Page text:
“When you become you, Zen becomes Zen. When you are you, you see things as they are, and you become one with your surroundings.” – Shunryu Suzuki

People ask me if I’m a Buddhist. My writing and my teaching contain a lot of references to Buddhist masters, philosophy and meditation, so people expect me to be a Buddhist. I always answer that I am not a religious Buddhist, but I believe Buddhist philosophy and psychology are the best insight into the human condition and the best path to psychological and spiritual health ever conceived. Actually, from my take on Buddhism, it doesn’t seem particularly Buddhist to attach ourselves to any religion – even Buddhism. Buddhism is about waking up to a natural sanity and spirituality inherent in every person. That is all. So, I’m not interested in being a Buddhist. I am interested in what Buddhism says about me being me – at one with my surroundings. “When you become you, Zen becomes Zen.” I’d just as soon leave it at that.

Twenty-five hundred years ago, a young prince from the kingdom of Sakya in India, named Siddhartha Gautama, set out to understand and overcome human suffering. After leaving his sheltered and luxurious life, he spent time as an ascetic, totally rejecting any association or identification with society and convention, totally rejecting even the most meager of human comforts. But he did not find what he was looking for. He could not find the answers he sought in either his princely life of unlimited comfort, nor in the ascetic path of rejecting comfort. So, in unwavering determination, he sat to meditate on the nature of human existence. He focused his mind with illuminating single-pointedness and experienced an awakening, and his quest was answered. Siddhartha became known as “Buddha”, meaning “awakened one”. So to understand Buddhism, you have to know that it means the study and practice of waking up.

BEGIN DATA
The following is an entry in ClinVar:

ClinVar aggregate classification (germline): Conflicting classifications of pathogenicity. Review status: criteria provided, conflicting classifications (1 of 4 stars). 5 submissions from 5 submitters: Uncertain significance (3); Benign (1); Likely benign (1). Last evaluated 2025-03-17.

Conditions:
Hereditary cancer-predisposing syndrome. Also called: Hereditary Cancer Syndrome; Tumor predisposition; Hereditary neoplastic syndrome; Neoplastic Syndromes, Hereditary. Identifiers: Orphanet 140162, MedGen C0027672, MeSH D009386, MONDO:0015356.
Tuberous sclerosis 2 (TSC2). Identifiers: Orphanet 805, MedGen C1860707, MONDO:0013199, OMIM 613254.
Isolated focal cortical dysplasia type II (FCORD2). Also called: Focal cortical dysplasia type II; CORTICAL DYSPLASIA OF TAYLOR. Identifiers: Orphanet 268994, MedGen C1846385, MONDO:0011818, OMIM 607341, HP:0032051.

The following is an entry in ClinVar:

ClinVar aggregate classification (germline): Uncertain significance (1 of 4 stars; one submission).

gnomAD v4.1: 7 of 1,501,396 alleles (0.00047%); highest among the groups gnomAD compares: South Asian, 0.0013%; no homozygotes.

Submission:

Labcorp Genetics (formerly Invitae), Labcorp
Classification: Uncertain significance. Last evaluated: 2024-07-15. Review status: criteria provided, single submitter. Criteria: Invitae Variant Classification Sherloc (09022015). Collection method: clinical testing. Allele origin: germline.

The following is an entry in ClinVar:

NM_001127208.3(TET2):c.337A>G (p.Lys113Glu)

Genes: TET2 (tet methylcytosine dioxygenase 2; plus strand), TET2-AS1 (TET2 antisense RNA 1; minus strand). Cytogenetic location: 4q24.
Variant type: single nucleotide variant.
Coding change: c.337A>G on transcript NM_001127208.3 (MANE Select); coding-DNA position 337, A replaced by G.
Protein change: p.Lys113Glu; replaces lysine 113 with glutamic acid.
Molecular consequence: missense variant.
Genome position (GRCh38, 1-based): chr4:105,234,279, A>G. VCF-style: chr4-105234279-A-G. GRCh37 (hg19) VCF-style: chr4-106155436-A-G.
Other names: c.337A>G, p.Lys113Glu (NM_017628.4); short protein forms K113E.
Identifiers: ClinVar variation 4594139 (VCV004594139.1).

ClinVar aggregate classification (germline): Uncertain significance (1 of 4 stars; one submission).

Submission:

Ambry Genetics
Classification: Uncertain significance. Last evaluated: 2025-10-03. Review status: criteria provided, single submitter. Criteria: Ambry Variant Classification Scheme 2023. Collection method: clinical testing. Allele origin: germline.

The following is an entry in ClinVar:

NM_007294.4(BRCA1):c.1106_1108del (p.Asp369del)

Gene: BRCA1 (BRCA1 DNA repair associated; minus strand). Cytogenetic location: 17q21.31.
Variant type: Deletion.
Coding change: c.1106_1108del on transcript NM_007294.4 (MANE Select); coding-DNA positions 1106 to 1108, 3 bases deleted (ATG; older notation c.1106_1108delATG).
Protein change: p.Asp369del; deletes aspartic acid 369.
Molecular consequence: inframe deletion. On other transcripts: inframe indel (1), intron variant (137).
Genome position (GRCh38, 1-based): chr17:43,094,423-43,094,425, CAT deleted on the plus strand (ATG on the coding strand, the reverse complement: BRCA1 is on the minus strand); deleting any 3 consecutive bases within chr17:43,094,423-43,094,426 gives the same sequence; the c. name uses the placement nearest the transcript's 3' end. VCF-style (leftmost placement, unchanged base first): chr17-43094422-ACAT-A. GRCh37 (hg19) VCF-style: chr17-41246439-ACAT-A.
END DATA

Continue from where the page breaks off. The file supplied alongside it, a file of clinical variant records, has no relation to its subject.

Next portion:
This awakening teaches that happiness and suffering are mental states to be mastered, that a “middle way,” of life, neither materialistic nor ascetic is best for this practice, and the core teaching is traditionally passed on to us as the “Four Noble Truths.” It says that to be human is to experience a unique kind of suffering caused by being attached to, identified with and grasping after the aspect of the human mind that is built around a storyline of “me,” past, present and future, that wants to control life, wants life to be the way we want and emotionally need it to be. We suffer because we want everlasting life with everlasting satisfaction, but, of course, it isn’t to be had. Life keeps being unsatisfactory. We can never completely get what we want. We can never be completely free of what we don’t want. We experience loss, hurt, anxiety, anger, frustration and failure. We get sick, we get old, and eventually, we die. So, we suffer.